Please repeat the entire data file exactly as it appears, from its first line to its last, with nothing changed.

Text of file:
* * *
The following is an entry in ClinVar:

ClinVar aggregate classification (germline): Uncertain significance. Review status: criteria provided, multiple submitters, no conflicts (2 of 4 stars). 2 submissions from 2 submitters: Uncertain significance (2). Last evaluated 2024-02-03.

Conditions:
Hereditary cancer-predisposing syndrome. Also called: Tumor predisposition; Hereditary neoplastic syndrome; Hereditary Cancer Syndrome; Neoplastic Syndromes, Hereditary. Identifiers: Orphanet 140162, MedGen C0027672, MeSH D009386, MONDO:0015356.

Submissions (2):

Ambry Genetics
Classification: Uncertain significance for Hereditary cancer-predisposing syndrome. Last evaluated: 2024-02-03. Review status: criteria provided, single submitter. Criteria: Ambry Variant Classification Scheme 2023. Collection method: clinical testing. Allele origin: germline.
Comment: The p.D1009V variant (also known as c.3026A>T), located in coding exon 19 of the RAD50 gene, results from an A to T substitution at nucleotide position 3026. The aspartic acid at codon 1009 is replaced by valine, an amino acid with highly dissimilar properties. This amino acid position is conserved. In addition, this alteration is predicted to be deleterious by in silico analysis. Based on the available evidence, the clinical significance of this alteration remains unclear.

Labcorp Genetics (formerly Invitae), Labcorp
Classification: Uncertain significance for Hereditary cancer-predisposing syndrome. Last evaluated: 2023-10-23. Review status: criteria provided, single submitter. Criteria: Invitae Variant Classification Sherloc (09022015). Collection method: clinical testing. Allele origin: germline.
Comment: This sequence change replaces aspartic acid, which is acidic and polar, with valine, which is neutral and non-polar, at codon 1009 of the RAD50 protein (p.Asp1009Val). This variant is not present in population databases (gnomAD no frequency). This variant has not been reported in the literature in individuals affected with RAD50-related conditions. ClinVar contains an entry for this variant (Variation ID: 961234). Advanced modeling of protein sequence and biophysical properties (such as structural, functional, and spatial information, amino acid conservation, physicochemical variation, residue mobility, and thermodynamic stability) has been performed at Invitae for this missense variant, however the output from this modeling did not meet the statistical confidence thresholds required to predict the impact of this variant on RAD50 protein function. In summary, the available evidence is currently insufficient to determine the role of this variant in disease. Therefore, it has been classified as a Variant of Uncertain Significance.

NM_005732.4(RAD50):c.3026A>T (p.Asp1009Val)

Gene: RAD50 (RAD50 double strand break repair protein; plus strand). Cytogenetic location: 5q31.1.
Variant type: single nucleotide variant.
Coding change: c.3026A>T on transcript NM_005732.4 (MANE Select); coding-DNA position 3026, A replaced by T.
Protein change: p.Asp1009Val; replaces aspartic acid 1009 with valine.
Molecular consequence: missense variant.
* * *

The following is an entry in ClinVar:

ClinVar aggregate classification (germline): Uncertain significance. Review status: criteria provided, multiple submitters, no conflicts (2 of 4 stars). 2 submissions from 2 submitters: Uncertain significance (2). Last evaluated 2024-02-03.

Conditions:
Hereditary cancer-predisposing syndrome. Also called: Tumor predisposition; Hereditary neoplastic syndrome; Hereditary Cancer Syndrome; Neoplastic Syndromes, Hereditary. Identifiers: Orphanet 140162, MedGen C0027672, MeSH D009386, MONDO:0015356.

Submissions (2):

Ambry Genetics
Classification: Uncertain significance for Hereditary cancer-predisposing syndrome. Last evaluated: 2024-02-03. Review status: criteria provided, single submitter. Criteria: Ambry Variant Classification Scheme 2023. Collection method: clinical testing. Allele origin: germline.
Comment: The p.D1009V variant (also known as c.3026A>T), located in coding exon 19 of the RAD50 gene, results from an A to T substitution at nucleotide position 3026. The aspartic acid at codon 1009 is replaced by valine, an amino acid with highly dissimilar properties. This amino acid position is conserved. In addition, this alteration is predicted to be deleterious by in silico analysis. Based on the available evidence, the clinical significance of this alteration remains unclear.

Labcorp Genetics (formerly Invitae), Labcorp
Classification: Uncertain significance for Hereditary cancer-predisposing syndrome. Last evaluated: 2023-10-23. Review status: criteria provided, single submitter. Criteria: Invitae Variant Classification Sherloc (09022015). Collection method: clinical testing. Allele origin: germline.
Comment: This sequence change replaces aspartic acid, which is acidic and polar, with valine, which is neutral and non-polar, at codon 1009 of the RAD50 protein (p.Asp1009Val). This variant is not present in population databases (gnomAD no frequency). This variant has not been reported in the literature in individuals affected with RAD50-related conditions. ClinVar contains an entry for this variant (Variation ID: 961234). Advanced modeling of protein sequence and biophysical properties (such as structural, functional, and spatial information, amino acid conservation, physicochemical variation, residue mobility, and thermodynamic stability) has been performed at Invitae for this missense variant, however the output from this modeling did not meet the statistical confidence thresholds required to predict the impact of this variant on RAD50 protein function. In summary, the available evidence is currently insufficient to determine the role of this variant in disease. Therefore, it has been classified as a Variant of Uncertain Significance.

NM_005732.4(RAD50):c.3026A>T (p.Asp1009Val)

Gene: RAD50 (RAD50 double strand break repair protein; plus strand). Cytogenetic location: 5q31.1.
Variant type: single nucleotide variant.
Coding change: c.3026A>T on transcript NM_005732.4 (MANE Select); coding-DNA position 3026, A replaced by T.
Protein change: p.Asp1009Val; replaces aspartic acid 1009 with valine.
Molecular consequence: missense variant.